The authorities have already used the new security law to arrest peaceful demonstrators and continue cracking down on activists who campaign for more democracy. From Tibet and Xinjiang to Inner Mongolia to Hong Kong, the Chinese Communist Party is expanding its influence and taking action against ethnic minorities, threatening their critics and violating human rights with impunity. These violations go beyond China’s borders when Beijing pressures refugees through family members.
Time to act: “Determined to speak with one voice”
Governments and civil society must now work together to hold Beijing accountable. We need to speak with determination and with one voice. We all need to keep raising awareness of these issues, taking concrete action to defend universal human rights, and upholding the international framework that has made peace and prosperity spread across the world for decades.
The United States and the World Uyghur Congress are committed to the common goal of creating a global response. The United States and other like-minded countries are committed to upholding human rights and dignity. For example, the US government has imposed visa restrictions, export and import restrictions, and financial sanctions against individuals in the Chinese government responsible for human rights abuses.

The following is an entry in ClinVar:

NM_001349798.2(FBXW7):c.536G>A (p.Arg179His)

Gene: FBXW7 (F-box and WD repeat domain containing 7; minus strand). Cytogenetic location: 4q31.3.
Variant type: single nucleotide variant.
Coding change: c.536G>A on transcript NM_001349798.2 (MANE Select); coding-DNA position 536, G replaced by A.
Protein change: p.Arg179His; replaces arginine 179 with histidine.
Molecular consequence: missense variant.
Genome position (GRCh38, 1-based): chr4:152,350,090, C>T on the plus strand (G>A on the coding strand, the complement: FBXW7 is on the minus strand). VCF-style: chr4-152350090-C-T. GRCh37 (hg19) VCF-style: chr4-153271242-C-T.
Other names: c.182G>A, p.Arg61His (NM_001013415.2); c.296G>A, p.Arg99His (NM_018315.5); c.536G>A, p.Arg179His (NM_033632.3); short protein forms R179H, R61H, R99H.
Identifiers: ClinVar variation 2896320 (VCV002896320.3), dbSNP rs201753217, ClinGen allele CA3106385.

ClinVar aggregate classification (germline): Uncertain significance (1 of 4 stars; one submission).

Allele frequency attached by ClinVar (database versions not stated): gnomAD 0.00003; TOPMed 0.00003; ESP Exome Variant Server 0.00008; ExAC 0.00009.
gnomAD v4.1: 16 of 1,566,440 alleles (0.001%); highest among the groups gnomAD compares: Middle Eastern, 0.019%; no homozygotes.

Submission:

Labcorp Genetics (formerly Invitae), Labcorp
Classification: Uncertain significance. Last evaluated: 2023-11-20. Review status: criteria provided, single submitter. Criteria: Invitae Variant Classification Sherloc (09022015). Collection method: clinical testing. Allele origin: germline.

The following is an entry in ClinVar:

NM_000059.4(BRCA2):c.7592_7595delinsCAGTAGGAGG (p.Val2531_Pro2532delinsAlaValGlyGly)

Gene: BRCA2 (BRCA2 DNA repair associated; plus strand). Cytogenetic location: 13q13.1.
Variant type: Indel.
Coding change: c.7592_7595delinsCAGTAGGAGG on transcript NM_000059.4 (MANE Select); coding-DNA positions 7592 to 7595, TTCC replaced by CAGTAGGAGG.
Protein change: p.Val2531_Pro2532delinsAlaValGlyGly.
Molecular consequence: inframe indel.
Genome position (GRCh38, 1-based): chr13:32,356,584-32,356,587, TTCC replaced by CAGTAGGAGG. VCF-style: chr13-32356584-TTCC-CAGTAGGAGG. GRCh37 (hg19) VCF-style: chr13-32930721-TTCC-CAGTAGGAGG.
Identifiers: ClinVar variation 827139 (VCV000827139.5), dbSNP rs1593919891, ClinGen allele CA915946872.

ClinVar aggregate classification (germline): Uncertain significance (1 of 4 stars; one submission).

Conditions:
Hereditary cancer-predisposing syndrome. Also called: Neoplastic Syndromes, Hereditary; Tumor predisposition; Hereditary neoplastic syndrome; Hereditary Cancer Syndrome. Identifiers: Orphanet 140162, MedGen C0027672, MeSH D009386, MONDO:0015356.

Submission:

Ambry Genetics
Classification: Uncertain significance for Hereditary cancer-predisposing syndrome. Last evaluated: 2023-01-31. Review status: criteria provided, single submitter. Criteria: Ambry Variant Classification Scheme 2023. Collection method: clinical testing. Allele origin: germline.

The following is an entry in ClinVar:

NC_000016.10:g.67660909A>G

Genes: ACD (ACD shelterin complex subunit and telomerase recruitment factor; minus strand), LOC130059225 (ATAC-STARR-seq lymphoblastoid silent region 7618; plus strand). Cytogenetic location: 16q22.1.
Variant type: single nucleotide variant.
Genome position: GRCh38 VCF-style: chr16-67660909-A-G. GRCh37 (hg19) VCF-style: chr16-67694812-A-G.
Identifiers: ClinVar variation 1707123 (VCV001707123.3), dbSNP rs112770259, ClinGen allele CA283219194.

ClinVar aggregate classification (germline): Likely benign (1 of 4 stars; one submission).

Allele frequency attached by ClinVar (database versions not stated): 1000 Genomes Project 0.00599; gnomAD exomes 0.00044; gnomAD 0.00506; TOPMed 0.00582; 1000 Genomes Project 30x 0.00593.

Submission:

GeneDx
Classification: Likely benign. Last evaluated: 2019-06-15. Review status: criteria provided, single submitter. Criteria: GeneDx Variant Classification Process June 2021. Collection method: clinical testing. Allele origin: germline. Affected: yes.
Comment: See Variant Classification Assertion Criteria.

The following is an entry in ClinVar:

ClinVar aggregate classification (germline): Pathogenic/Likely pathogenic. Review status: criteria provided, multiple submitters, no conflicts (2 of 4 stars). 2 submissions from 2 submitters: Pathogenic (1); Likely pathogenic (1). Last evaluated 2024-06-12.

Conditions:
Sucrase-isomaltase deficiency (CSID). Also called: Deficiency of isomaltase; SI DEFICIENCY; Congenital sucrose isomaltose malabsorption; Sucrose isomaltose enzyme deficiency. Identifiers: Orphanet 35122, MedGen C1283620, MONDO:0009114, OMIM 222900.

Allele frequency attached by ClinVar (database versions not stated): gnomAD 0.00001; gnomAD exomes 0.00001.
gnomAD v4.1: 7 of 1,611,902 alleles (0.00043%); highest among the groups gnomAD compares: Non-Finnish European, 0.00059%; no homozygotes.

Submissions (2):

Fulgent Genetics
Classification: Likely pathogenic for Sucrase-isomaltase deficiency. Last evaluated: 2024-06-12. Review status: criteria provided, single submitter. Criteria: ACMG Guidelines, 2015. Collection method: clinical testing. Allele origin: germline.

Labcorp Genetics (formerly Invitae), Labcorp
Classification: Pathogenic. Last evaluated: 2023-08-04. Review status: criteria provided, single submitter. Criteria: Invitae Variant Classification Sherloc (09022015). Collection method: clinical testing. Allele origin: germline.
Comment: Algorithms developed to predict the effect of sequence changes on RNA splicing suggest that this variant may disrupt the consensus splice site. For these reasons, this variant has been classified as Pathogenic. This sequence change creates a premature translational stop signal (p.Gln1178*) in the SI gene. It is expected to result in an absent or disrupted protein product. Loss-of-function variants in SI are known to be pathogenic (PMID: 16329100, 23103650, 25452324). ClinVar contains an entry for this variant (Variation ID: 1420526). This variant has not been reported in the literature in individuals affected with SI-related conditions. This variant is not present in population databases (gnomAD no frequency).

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The World Uyghur Congress sensitizes the public to this every day and advocates for the families and ethnic groups who still live in the Uyghur Autonomous Region. The World Uyghur Congress acts as the voice and advocate for the millions of Uyghurs and vulnerable groups under the control of Beijing. The World Congress and other organizations that campaign for change across China tirelessly point out discrepancies, explain connections and, above all, tell the harrowing stories of the victims.
The international community is responding to appeals from the Uyghur ethnic group. The US Congress recently passed the Uyghur Human Rights Policy Act to warn companies against the use of products made in Uyghur territory or elsewhere in China, using forced labor or other human rights violations. The German Bundestag is also pushing for a new law that would oblige companies to comply with human rights standards when producing abroad.
The way forward: putting pressure on Beijing
We all have a responsibility to protect the most vulnerable communities. We rely on information from organizations such as the World Uyghur Congress and must act accordingly to refute Beijing’s false narratives about the Uyghur ethnic group and to generate stronger international pressure for China to stop its repressive measures.
We encourage like-minded governments to review their own policies and consider all diplomatic, economic, and similar means to put pressure on Beijing and all institutions directly linked to violations in the Uyghur region, Tibet or Hong Kong. We encourage other members of the international community to do the same.